*Inspect thoroughly your Business Bank Accounts:
With online banking options, it’s easy to see account activity and statements whenever is suitable, and business administrators should do this often to make sure that paper-based statements in the office have not been manipulated. The key items to look for are missing or out-of-order checks, strange payment beneficiaries, and checks that were signed over to a third party instead of deposited in a business account. Just letting staff know that reviewing check activity is part of the accounting review process can help curb fraud.
*Audit your Business Records Frequently:
Businesses should routinely audit areas that deal in cash, refunds, product returns, inventory management, and accounting functions. Additionally, random non-scheduled audits can also help expose fraud in high risk, crucial business operations. The ACFE offers a Fraud Prevention Check-Up to help businesses identify the risk of fraud and develop controls to prevent losses: http://www.acfe.com/fraud-prevention-checkup.aspx.
*You must Educate and Train Workers To Deter Fraud:
Employees in fraud-prone sections of the business should recognize the warning signs of fraud, prevention skills and how to report questionable
*Guard your Credit Card Information:
Credit card fraud is in the headlines so frequently that some people may have become numbed by the news. But businesses of all sizes, even the smallest home-based
*Understand Your Business, Partners:
Before going into a business alliance with another business, or person, it demands some level of trust – such as sending them an invoice after they’ve received a product or service – make sure you at least know the basics. Knowing their physical address is a major restraint to fraud, as is having alternate contact methods and persons, and references. Even a simple web search of a company should provide enough information as to whether they are truly in business or not, and for how long. Additional resources that can provide background information may include your local, state or provincial government commerce department and private business investigation bureaux.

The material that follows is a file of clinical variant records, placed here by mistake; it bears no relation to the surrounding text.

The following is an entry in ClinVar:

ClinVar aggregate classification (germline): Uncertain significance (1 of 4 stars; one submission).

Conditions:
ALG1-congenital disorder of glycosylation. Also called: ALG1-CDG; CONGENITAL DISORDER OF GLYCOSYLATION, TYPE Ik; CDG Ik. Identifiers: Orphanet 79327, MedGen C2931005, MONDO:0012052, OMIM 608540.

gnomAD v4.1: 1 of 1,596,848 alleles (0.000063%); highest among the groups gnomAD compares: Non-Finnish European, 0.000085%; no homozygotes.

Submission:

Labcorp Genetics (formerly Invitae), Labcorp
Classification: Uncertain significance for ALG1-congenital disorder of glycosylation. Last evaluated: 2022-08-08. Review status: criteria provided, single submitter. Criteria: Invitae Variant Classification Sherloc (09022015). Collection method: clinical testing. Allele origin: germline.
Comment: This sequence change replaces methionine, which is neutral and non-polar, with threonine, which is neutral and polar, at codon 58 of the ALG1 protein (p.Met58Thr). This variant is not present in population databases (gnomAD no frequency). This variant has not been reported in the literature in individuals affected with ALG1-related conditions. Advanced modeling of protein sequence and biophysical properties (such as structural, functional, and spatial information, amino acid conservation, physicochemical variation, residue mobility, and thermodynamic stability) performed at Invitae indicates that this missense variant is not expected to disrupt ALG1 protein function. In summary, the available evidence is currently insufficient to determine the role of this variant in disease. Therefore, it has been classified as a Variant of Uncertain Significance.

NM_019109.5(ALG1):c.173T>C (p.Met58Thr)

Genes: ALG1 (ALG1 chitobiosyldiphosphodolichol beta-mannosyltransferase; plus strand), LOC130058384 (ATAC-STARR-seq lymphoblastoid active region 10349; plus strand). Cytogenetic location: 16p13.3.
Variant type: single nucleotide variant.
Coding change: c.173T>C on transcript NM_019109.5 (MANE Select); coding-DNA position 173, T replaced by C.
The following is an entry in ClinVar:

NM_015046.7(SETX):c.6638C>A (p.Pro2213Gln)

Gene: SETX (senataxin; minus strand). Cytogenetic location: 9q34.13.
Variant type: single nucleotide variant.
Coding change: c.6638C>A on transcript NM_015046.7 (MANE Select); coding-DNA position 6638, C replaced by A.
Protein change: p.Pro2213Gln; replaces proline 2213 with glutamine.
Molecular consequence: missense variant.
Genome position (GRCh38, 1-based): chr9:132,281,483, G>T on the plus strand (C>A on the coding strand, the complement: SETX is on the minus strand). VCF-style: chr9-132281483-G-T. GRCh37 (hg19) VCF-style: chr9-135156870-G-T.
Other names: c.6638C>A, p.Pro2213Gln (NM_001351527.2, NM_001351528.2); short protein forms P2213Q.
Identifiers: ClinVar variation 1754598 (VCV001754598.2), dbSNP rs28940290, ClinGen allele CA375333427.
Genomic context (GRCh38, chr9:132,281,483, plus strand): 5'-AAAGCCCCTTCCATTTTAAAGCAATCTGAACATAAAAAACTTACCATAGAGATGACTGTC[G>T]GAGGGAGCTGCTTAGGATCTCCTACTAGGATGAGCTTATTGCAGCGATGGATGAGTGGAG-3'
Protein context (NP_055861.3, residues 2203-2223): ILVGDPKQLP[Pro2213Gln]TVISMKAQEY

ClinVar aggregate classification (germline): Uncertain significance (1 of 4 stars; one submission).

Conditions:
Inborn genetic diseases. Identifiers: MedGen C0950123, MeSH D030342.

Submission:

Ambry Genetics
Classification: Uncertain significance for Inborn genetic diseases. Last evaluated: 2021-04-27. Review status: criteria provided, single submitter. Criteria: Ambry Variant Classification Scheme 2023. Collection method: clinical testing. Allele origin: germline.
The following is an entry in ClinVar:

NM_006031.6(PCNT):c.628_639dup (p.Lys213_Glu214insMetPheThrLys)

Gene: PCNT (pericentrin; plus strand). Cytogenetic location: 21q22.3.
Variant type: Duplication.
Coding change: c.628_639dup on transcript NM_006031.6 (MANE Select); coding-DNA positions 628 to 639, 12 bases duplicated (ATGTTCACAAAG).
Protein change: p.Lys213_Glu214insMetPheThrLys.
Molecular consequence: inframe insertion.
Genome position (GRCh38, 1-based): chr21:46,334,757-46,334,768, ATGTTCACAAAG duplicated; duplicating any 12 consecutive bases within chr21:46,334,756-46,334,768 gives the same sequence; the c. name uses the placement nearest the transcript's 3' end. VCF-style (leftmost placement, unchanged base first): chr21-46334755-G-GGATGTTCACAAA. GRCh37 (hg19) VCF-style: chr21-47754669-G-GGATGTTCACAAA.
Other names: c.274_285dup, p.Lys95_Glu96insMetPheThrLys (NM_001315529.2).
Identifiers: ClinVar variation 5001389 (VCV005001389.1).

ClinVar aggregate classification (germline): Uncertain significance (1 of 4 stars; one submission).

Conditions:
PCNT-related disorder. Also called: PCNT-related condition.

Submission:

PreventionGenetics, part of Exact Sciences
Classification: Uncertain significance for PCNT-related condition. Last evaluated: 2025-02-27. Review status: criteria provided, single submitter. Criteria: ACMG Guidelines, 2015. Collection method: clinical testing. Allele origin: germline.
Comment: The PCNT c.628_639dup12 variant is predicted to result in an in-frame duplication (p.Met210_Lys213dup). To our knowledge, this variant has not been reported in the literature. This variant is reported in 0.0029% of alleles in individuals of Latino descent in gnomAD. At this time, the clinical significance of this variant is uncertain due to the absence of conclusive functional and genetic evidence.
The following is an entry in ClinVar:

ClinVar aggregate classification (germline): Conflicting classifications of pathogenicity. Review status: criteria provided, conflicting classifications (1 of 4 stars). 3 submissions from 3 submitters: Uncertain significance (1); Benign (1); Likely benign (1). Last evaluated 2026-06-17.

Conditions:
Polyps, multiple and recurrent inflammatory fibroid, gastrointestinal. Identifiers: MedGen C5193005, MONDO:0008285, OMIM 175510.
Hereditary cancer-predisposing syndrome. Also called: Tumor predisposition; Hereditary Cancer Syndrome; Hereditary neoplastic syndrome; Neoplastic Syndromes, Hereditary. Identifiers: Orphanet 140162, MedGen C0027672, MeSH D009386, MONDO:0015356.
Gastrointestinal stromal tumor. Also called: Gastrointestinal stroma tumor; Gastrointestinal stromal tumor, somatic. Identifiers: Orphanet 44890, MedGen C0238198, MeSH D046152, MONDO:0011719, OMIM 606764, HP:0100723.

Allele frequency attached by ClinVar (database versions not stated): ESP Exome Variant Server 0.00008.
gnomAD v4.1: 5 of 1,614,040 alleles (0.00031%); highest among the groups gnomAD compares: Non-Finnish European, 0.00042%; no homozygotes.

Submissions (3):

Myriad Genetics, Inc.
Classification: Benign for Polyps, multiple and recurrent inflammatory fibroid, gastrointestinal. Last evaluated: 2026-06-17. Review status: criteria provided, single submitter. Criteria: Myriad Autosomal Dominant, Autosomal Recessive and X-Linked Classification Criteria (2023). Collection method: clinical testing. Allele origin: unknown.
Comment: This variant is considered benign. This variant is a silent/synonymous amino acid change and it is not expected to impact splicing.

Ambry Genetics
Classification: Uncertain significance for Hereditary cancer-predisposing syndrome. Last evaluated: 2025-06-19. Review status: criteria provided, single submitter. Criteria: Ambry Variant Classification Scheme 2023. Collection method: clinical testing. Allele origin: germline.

*Check Into Every Reported Case:
If you’ve set up fraud prevention steps and reporting procedures, but you don’t follow through by looking into reports or suspicions, then you’re crushing your own security. In order to strengthen the business’ policy of no tolerance for unethical
*Get Professional help :
If a business has executed fraud prevention measures and the numbers still aren’t adding up, or when there are larger legal implications, it may be reasonable to hire a professional accountant to come in and perform a more extensive review and audit of the business’ books and control processes. CPAs and Certified Fraud Examiners can provide extensive help in fraud detection and pursuance, if imminent.
In conclusion, according to a recent KPMG survey, the most common perpetrators of fraud are “business insiders”, with 36 per cent of fraud attributable to business management*. Small Business Owners must safeguard against the threat of these inside jobs with proper controls to catch fraud before it happens. Or risk